World War II Jewish Evacuees

“Really?” I said, trying to sound suitably impressed. I had no idea where Cambridge was. The day was warm and sunny. We sat huddled together in the small compartment under the benevolent eye of Mrs Harris, but the predominant memory of that journey is of thirst. At Newmarket, our destination, the platform was abuzz with local people being helpful. Ladies from voluntary organisations were busy supplying much-needed glasses of cold water, boy scouts supervised by scout masters were helping with our luggage and handing out large bars of milk chocolate and other goodies. My brother remembers a tin of (non-Kosher) corned beef which tasted “delicious”, but I have no memory of this. Our reception at the station was to make a lasting impression on me. I was to revise my attitude towards strange big boys because of it. Clearly it would be silly to suggest that all previous encounters with unknown older boys had led automatically to physical or verbal abuse, but in the pre-war East End one kept a wary eye open. What was new was the experience of being actually helped by unknown bigger boys, strange polite youths going out of their way to be helpful...to us!

Our school - historically a rather famous one on the Anglo-Jewish scene - split up in those hours never to reassemble again in its old form. Coaches took some classes to Isleham, others to Fordham, while we ended up in Soham’s Church Hall to sit watching a whispering group of adults who stood watching us, about to decide which of us to take into their homes and their lives. That day we acquired a new designation - evacuees. My brother and I were chosen early on in the proceedings by, it seemed, two ladies who walked with us wheeling their bicycles (everyone had bicycles) and chatting in the most friendly way. At first it wasn’t clear which was which, but it turned out that the elder distinguished-looking lady was Mrs Boyce, our new foster mother, and the younger her friend, a nurse named Mary Smith. How kind they were, how transparently good, like characters in an E M Forster novel. Both were to die in the prime of life, Mary Smith tragically within months, but in those moments they were our security and gratefully we clung to them.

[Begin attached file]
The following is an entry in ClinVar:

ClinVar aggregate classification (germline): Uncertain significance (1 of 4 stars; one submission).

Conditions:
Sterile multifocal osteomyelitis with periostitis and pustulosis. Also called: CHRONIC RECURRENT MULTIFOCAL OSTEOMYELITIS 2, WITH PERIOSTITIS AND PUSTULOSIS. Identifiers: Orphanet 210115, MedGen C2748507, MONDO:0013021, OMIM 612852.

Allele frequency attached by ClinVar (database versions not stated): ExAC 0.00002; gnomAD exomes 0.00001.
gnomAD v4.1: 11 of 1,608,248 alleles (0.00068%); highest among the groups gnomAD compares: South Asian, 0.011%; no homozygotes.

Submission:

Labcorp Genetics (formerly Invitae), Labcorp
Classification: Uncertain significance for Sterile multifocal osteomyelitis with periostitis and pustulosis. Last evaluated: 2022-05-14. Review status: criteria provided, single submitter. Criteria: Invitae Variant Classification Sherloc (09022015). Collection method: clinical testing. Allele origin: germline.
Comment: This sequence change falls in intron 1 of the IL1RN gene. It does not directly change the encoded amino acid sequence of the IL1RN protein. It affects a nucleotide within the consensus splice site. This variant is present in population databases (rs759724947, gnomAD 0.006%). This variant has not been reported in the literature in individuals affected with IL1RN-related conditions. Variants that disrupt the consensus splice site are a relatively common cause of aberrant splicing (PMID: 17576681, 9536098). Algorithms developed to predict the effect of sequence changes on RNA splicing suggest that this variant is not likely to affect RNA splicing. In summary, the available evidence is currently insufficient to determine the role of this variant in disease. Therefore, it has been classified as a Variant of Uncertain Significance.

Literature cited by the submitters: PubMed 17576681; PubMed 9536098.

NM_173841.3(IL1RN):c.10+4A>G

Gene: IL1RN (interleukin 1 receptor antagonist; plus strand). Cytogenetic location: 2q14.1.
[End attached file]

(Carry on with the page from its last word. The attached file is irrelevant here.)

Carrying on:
Mrs Boyce told us that she had two sons of about our ages and that her husband, a livestock farmer, kept pigs and hens in his field. On reaching her home in Kings Parade ( a part of Fordham Road), we entered by the side garden to find Masters Donald and Tony with a friend or two chasing each other with buckets of water. “Young scamps,” said Mrs Boyce tut-tutting. That was all. No explosion. In London we lived in a third-floor flat which had no garden but an adjacent walled flat roof on which we played. Throwing buckets of water about would, I suppose, have been marginally more acceptable that hurling sulphuric acid, but neither was warmly encouraged. Now this was freedom. There was one small initial problem that had to be addressed without delay. My parents, strictly observant Jews, had brought us up to have our heads covered at all times, in the house as well as in the street (though, paradoxically, not in the school classroom). I had to explain this embarrassing fact, with the request that we be allowed to keep our caps on inside the house in accordance with religious custom, to people who might never have seen a Jew before and who could easily misconstrue the request as bad manners. I needn’t have worried; no fuss was made and we were never made to feel self-conscious.

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